Back to School

The nights become cooler; there are the first touches of frost; the foliage on the hills turns to crimson, gold and bronze; mist and rain begin to fall and the earth prepares for winter.

Phillip Keller

It was still dark when Mama routed us out of our warm beds for school. It was September—chilly and exhilarating. Dad and worked the toaster and fried us eggs which I could only gag down with tears. I can’t abide a fried egg.

Not cold enough yet for our new pleated wool skirts and sweaters but we donned our dresses and knee socks, grabbed our lunch buckets and book bags and headed out for the schoolhouse. A half a mile was all we had to walk down the road to the small township of Stronach.

The two-room schoolhouse sat on the north side of the narrow street. The front yard held a silver sliding board, a jungle gym and a set of monkey bars. Swings were out back. We took our things inside and ran back outside to play.

The lights were on in Mrs. Ginheart’s kitchen across the street and after school my sister Becky would be allowed to go in and pick up the mail.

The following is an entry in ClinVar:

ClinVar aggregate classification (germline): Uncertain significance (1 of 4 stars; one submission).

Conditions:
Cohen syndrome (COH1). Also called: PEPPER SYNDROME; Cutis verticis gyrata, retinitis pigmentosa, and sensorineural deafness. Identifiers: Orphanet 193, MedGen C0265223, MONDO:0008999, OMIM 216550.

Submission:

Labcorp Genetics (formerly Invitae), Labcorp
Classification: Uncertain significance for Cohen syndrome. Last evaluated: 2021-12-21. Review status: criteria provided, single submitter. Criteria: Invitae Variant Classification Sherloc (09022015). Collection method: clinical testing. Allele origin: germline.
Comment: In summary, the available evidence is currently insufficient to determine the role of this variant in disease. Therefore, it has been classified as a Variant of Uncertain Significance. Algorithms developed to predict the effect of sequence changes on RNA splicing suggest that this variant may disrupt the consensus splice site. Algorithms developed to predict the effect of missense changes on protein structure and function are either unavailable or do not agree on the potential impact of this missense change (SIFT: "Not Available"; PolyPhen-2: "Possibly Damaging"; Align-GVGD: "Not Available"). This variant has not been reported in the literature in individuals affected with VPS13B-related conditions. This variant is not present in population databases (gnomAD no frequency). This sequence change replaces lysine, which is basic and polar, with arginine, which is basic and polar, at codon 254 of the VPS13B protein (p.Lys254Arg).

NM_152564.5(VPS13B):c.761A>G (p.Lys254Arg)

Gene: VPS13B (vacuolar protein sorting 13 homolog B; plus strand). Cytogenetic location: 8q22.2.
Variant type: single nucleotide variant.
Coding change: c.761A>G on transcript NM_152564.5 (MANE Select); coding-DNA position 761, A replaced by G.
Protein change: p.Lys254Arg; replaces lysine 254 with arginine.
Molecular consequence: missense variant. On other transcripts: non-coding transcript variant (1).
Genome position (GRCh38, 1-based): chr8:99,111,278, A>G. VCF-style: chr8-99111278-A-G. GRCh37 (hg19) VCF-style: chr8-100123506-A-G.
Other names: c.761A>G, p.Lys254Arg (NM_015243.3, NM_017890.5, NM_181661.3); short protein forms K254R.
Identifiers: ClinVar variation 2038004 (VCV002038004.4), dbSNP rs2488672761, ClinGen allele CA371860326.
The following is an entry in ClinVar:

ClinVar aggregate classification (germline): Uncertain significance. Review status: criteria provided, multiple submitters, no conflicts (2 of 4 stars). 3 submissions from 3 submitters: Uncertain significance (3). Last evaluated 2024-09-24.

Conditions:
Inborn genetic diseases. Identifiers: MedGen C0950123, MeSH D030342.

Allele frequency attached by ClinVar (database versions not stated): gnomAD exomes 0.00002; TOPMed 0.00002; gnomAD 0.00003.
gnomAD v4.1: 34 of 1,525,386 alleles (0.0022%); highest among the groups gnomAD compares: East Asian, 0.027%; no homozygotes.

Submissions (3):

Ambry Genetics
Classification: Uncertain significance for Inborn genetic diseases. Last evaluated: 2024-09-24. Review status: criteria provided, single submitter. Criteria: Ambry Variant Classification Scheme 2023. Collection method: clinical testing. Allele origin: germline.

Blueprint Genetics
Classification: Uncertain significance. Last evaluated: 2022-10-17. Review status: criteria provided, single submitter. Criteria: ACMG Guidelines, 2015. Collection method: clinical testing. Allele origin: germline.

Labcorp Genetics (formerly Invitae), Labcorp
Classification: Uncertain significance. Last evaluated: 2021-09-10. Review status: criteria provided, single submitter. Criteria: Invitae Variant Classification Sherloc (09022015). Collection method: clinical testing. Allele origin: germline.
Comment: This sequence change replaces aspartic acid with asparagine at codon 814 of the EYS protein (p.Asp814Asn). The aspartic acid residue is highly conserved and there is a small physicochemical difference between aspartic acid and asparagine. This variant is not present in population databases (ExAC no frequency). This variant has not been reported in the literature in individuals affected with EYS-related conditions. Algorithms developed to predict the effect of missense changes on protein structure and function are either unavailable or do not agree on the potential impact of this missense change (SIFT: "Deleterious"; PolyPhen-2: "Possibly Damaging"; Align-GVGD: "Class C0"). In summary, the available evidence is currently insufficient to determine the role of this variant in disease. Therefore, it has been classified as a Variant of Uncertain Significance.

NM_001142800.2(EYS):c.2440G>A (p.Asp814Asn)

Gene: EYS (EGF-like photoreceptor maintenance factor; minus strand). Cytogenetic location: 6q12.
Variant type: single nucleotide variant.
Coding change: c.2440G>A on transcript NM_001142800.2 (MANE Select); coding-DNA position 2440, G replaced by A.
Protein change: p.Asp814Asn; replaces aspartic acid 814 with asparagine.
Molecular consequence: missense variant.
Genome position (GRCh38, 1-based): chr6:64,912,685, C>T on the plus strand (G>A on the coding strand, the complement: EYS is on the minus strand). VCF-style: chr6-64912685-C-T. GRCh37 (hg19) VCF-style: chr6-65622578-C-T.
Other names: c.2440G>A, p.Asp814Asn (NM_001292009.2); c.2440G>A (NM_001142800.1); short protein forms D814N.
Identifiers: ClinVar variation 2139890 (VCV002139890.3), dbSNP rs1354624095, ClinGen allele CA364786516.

The white columns of the Dummer’s house lent some drama and elegance to the street. A one room store sat to the northwest. On Tuesday after school, we’d visit to buy an envelope of Koolaid and a stick of Laffy Taffy and head to the Kolb’s house for our Detectives in Science Club meeting. (We solved mysteries when we could find any.)

When the teacher rang the bell, we shuffled inside and sat in our assigned seats to answer roll call. A row of windows spanned the south wall of the classroom to let in the sunlight. A hall with a kitchen area, coat room hooks and shelves, and restrooms divided the two classrooms.

Under the windows radiators clanked and clanged to keep the rooms warm in the cold Michigan winters. The heat came up from the coal furnace in the basement. On Fridays we had music class. The voice from inside the console radio at the front of the room led us through songs as we followed along in our songbooks.

A bank of fragrant Queen Anne’s lace grew under the windows, and I loved to smell them when it was warm enough to open the windows. At recess I sat under them and played in the sandy dirt or pumped as high as I could go on the swings.

Pumpkins at Farm Market

In the afternoon we headed home, my sister often scolding me to catch up and come on. I was slow and easily distracted by any wildflower or pebble. We passed a small farm and a tiny house of the “cat lady” on our way. We took the curve at the Morehouses’s place and were home. And so another school year started with arithmetic, spelling bees, history, reading and language lessons and the world rocked on.

“There is an appointed time for everything. And there is a time for every event under heaven.”

Ecclesiastes 3:1

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